A comic saying attributed to Yogi Berra states: "When you come to the fork in the road, take it." In contrast to the early CPR system adopters, most health care institutions are standing at the fork, trying to decide whether or not to begin implementing a CPR system. Those who have made the decision to invest in a CPR system are grappling with the complicated issue of how to do so. Many organizations implement the CPR system in some, but not all areas. Others implement a partial system and depend on a combination of paper and electronic documentation. All adopters of CPR systems must address how to integrate the components of the CPR and how to integrate the CPR with other institutional information systems. The challenge of implementing such an expansive, robust system is daunting, but the option of continuing to manage the clinical and administrative data of an IDS on paper is increasingly becoming a nonviable alternative.

Recent Activity to Advance CPRs in the United States

Against the backdrop of technical and nontechnical changes, interest in and incentives to develop CPR systems have increased.

The National Library of Medicine (NLM) has been at the forefront in stimulating research on the effective use of CPR systems and networked access to shared data (Lindberg, 1995). NLM conducts intramural research that is directly applicable to technological and infrastructural needs of CPR system development and effectively uses its extramural research grants and contracts to apply the results of academic research to health care. Through its High-Performance Computing and Communications contracts, NLM has been a leader in facilitating the use of information technology by health care professionals of rural, urban, community, and statewide networks around the country. NLM's extensive work on the Unified Medical Language System (UMLS) has been a major contribution in the medical terminology arena. NLM and the Agency for Health Care Policy Research (AHCPR) are sponsoring a large-scale vocabulary test to assess the "extent to which a combination of existing health-related classifications and vocabularies covers vocabulary needed in information systems supporting health care, public health, and health services research" (Humphreys et al., 1996). NLM is further extending the reach of shared computer-based patient data and systems through its telemedicine program.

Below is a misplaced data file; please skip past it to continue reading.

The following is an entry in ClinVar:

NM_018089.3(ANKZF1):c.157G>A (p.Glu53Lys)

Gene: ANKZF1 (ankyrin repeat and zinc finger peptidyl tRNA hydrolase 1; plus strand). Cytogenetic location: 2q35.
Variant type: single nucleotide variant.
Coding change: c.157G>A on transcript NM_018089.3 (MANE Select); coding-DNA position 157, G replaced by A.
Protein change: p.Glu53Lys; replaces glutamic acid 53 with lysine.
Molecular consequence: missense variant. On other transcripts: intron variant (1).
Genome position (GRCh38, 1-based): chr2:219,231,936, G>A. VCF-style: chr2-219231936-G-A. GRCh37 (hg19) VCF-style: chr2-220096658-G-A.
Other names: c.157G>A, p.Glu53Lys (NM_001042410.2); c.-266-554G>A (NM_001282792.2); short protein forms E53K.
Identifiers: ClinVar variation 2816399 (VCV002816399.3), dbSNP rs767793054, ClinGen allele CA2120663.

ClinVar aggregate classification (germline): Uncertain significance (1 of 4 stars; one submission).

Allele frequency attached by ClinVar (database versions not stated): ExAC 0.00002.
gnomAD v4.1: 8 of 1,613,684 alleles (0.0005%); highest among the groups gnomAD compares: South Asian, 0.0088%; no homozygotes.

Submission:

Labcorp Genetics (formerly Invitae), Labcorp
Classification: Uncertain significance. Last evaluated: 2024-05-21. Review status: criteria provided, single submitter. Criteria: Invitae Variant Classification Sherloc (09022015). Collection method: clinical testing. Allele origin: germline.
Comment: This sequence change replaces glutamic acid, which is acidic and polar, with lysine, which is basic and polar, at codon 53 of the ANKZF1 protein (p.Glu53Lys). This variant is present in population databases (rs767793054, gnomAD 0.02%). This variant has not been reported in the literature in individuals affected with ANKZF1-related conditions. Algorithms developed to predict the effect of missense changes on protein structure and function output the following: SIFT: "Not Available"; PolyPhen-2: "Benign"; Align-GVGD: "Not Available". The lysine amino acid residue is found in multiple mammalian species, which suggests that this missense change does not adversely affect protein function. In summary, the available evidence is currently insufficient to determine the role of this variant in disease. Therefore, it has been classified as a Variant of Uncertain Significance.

Due to AHCPR's role in developing scientifically based clinical guidelines, it has long recognized the importance of standard data definitions and capturing clinical data in structured form. AHCPR has also played an active role in facilitating standards development. Widespread use of CPR systems would not only facilitate the collection of aggregate data in support of guidelines development, but also make effective the dissemination and use of clinical guidelines in clinical practice.

In addition to the efforts undertaken by NLM and AHCPR, other federal



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